The last couple days have allowed us to really get to know Port Hardy and Port McNeil. We’ve been continuing more projects and logistics of the trip to prepare us for the next two weeks. Other than being able to check more things off our never ending to-do list, we met with three of the most interesting people we will probably encounter on this trip. Last winter, in preparation for the film trip, Kevin, T-Rex, Leon and Chester took a trip driving around Vancouver Island and meet potential interview subjects to get a feel for the excursion the following year. First off, they met Jackie.
I had heard all about Jackie and the wonders of her work in British Columbia but nothing could have prepared me for our time with her the last couple of days. If there were one word to describe Jackie it would be hero. Jackie is involved in so much in the community, whether it is photo ID-ing whales, supporting first nation rights, educating people of all ages about the complex environment that is Blackfish Sound, or inspiring young people to get involved; she is the go-to person when it comes to environmental issues of the north island. You could sense her passion, every sentence she said with pure desire to make a difference. Her passion was also shown in her willingness to make time for us in her busy schedule. It felt as though she realized the magnitude of what we are trying to do and really understood our hopes for this film. Throughout our time with her, we were able to accompany her on a humpback whale identification trip and become mesmerized by her field skills. She would see a humpback, ID the individual animal in three seconds, and tell us who the mother is of this animal, changes in feeding behaviors, and how many times it had pooped this week. Conveniently, the day we scheduled to spend with Jackie was the same day of the Swanson Island solidarity flotilla. Jackie showed deep concern for the issues of the fish farm and you could feel her urge to help out. Orion, along with “Fluke”, Jackie’ boat, floated in solidarity for support of First Nation rights and protecting the ecosystem.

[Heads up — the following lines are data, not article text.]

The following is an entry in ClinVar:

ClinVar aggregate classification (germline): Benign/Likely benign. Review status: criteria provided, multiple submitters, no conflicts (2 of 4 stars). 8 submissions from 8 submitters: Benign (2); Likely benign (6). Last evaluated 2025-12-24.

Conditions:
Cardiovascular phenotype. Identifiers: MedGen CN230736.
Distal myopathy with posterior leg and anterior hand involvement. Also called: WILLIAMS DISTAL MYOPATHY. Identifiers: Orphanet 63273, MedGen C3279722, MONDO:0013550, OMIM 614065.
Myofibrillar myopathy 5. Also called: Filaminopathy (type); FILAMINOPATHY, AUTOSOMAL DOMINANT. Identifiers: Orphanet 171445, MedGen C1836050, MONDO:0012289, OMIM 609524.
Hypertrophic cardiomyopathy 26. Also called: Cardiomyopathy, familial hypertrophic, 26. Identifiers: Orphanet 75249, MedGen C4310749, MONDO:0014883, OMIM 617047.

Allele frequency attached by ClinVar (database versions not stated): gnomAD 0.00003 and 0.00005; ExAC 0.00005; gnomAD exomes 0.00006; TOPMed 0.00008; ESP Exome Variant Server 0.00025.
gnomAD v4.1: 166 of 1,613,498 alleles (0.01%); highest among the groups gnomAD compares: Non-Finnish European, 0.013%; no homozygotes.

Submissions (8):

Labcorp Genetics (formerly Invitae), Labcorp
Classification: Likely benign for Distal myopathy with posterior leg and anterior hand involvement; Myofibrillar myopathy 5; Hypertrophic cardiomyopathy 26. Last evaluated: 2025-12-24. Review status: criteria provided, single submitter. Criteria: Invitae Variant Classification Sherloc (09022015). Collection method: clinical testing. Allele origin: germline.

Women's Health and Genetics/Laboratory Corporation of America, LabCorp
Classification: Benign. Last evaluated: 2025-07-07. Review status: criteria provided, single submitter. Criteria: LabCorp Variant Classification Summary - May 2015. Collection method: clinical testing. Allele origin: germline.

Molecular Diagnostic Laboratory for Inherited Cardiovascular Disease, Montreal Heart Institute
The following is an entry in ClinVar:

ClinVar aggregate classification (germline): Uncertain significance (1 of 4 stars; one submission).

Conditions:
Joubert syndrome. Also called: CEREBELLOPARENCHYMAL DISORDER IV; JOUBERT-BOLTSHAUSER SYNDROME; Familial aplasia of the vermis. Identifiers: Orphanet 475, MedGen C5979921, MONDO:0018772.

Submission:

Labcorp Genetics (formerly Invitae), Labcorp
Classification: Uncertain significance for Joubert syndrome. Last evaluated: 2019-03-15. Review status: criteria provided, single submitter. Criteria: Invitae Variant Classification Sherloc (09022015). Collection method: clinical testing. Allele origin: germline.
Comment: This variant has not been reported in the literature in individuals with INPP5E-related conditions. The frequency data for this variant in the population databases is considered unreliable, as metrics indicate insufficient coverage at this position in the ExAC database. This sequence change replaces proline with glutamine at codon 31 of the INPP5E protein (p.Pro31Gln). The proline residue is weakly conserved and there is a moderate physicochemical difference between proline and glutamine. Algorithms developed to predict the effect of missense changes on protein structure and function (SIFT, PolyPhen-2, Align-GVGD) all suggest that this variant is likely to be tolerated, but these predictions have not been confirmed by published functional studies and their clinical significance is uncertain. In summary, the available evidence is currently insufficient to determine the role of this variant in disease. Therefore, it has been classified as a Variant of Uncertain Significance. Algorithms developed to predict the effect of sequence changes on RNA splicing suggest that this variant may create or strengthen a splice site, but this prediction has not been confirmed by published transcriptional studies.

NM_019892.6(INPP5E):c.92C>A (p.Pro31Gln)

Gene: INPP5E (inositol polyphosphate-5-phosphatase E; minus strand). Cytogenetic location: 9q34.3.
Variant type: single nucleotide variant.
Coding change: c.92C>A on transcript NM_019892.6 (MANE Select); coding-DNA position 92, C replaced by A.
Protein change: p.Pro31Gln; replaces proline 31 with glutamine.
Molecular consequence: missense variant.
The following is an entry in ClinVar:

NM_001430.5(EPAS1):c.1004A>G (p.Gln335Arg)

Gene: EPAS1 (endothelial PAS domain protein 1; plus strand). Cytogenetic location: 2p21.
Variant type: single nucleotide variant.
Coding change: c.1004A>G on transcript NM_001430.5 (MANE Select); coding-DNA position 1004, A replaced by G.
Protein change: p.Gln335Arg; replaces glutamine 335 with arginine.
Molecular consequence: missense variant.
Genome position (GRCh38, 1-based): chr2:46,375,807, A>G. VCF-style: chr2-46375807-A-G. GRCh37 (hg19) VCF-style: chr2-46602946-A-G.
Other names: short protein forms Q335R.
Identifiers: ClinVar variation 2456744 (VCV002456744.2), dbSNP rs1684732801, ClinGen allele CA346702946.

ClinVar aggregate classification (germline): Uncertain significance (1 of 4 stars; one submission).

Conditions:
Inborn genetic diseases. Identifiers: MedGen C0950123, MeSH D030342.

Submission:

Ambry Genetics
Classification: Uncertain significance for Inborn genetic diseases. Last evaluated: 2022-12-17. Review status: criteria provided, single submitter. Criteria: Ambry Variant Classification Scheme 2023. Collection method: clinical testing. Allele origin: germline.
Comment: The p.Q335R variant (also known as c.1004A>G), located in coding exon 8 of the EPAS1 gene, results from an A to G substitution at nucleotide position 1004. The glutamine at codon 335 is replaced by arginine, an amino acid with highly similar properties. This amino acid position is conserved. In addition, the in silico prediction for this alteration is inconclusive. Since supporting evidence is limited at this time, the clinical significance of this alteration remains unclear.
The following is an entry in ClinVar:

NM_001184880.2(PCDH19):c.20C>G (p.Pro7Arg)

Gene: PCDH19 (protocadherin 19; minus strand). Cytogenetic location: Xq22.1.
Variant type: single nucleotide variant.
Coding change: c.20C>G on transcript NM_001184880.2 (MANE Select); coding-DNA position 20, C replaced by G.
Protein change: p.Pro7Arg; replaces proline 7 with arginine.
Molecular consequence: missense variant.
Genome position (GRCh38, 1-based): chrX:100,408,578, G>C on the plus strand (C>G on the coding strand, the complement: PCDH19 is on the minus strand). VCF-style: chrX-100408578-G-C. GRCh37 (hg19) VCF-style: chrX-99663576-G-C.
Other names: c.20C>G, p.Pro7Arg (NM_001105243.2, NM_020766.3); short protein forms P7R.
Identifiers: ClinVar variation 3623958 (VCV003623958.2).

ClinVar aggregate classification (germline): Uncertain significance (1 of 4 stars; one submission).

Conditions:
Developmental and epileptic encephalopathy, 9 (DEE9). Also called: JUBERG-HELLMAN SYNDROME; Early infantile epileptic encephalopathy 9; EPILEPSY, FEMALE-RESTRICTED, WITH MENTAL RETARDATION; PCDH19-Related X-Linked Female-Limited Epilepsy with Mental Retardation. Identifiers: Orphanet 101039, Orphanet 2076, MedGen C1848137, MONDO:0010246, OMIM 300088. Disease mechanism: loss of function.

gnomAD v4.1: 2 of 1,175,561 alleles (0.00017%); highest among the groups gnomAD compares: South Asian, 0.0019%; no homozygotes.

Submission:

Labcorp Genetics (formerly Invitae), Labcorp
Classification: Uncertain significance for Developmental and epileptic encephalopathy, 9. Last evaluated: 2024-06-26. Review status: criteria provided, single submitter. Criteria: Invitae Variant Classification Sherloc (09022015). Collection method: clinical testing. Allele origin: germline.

We were able to watch her give a presentation on Northern Resident killer whales, conservation of the environment, and she even added a little section about North Pacific right whales. For someone who is just starting a career in marine research, this was truly inspiring. I would be lying if I said her sit down interview onboard Orion didn’t leave everyone covered in goose bumps and tears streaming. She is a truly moving person and left everyone hopeful about our film efforts and our chances of seeing a North Pacific right whale.
We transited from Port McNeil to Port Hardy and were met with some cold days and lots of rain. Everyone was able to test out their rain gear and spent some time remembering not too long ago when we were sailing in tanks, shorts, and flip-flops. Although at the dock in Port Hardy it down poured, our interviews during this time were extremely up lifting. We met with Joey and Harry, a long awaited interview since last winter. Harry grew up in Coal Harbor, worked at the whaling station, and was there the day the right whale was brought in to process in 1951. He talked about the economy back then, how it was just another job, and how he couldn’t help but notice how big the right whale’s baleen was compared to the other whales brought in. We could make an entire documentary just about Harry’s life; his stories are intriguing and something we can hardly relate to. We were able to check out his collection from the whaling days, which included various whale oils and spermaceti. Everyone was very captivated when speaking with Harry as his life experiences helps us tell the story of North Pacific right whales.
Our time in Coal Harbor wouldn’t have been complete without meeting with Joey. The crew met him last year and knew his work had to be in this film. He is known around Vancouver Island for the historic artifacts and museum he put together. He owns and works for a floatplane company and over the years has collected many old piece of history including engines, propellers, wax cylinders, chain saws and telephones. Joey gave us a tour of the former whaling station building, which he now uses to house his floatplanes. He pointed to where the refrigerators were that kept the whale meat. We were most interested in the pieces from the whaling station. Joey We stood under a blue whale jawbone that towered over us and envisioned what it will be like to take Orion to the location the right whale was taken. There is a photo of the right whale that Joey says he makes sure is pinned up as a conversation topic. We took a photo, went outside and stood where the whale was. Trying to get the mirror image with the same frame was hard, backing up over and over; right whales are large whales. We are so thankful for Joey’s commitment for preserving history and allow us to understand our film better. On display he had newspaper articles, harpoon guns, books, photographs and most interesting, a map with corresponding records of what whale was killed where.
Row 81, July 18 1951, Right Whale, Length- 43’
People who have heard of North Pacific right whales: 10
People who have seen a North Pacific right whale: 1